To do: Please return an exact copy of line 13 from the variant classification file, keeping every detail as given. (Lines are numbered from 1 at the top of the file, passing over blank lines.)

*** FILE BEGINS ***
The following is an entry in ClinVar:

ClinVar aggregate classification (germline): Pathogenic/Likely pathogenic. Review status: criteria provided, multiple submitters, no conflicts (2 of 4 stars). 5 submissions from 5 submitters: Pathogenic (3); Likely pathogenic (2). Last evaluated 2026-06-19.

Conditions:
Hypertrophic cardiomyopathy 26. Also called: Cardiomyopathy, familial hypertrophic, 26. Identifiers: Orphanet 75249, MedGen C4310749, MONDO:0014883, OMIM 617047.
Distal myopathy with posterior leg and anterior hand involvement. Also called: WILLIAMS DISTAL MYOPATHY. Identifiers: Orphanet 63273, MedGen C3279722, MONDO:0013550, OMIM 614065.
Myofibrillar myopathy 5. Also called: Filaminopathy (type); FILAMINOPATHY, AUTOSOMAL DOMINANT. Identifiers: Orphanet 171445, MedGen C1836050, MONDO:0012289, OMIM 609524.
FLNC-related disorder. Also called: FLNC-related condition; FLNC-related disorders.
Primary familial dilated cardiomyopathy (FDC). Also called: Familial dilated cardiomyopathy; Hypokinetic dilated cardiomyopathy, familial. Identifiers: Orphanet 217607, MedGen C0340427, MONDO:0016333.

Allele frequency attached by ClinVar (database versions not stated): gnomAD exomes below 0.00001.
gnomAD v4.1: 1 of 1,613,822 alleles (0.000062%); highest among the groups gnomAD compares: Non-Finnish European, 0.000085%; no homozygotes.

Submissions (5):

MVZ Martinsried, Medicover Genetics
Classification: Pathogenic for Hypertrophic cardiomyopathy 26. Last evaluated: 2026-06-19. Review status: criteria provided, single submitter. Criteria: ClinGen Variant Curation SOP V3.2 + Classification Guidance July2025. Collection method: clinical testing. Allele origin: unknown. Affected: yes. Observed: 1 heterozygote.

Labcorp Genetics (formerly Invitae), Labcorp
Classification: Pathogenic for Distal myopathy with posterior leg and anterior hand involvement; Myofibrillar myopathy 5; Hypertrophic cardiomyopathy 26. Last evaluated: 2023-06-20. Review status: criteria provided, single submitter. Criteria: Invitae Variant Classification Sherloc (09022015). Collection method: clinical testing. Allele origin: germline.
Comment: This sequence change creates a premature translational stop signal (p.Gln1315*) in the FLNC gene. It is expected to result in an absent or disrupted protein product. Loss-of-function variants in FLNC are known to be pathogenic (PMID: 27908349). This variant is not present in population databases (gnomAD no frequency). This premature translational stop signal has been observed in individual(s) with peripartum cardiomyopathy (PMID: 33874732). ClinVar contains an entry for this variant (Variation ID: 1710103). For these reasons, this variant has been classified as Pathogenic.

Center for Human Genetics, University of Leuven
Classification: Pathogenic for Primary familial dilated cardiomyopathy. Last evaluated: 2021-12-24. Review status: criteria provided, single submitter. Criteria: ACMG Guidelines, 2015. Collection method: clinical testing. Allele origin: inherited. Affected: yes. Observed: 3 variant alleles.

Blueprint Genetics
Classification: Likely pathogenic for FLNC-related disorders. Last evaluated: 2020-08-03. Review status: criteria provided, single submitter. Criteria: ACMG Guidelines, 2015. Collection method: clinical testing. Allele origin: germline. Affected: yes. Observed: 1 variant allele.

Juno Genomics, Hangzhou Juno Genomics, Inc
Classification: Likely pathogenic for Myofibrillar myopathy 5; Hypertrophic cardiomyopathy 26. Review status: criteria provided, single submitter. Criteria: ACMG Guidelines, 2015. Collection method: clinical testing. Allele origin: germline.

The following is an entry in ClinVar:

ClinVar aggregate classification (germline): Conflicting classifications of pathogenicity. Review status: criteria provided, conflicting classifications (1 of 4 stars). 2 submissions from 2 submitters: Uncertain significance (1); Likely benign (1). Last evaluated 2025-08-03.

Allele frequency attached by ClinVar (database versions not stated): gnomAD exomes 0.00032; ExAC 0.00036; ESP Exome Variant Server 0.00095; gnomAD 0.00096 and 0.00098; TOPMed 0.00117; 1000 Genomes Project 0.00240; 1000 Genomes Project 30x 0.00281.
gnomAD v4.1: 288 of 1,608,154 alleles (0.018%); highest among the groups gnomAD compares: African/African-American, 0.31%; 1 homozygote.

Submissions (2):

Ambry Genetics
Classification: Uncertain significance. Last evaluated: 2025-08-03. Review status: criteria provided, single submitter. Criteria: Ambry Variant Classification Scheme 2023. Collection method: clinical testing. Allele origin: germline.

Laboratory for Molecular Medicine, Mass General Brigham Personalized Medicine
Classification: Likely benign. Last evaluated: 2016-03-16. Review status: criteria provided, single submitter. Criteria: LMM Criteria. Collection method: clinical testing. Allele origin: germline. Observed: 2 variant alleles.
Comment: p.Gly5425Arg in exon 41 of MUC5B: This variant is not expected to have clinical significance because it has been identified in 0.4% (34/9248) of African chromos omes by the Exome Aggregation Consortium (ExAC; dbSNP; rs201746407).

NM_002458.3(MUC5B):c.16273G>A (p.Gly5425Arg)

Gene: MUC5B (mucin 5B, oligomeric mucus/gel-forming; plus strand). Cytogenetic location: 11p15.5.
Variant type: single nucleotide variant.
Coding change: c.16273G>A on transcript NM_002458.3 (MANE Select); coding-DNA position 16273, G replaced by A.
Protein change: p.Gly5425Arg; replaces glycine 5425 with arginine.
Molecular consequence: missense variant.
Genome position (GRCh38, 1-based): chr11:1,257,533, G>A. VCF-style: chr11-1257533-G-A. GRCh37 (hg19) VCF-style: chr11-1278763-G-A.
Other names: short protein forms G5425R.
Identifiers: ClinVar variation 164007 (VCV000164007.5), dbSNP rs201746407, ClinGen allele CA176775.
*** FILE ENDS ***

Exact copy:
Classification: Pathogenic for Hypertrophic cardiomyopathy 26. Last evaluated: 2026-06-19. Review status: criteria provided, single submitter. Criteria: ClinGen Variant Curation SOP V3.2 + Classification Guidance July2025. Collection method: clinical testing. Allele origin: unknown. Affected: yes. Observed: 1 heterozygote.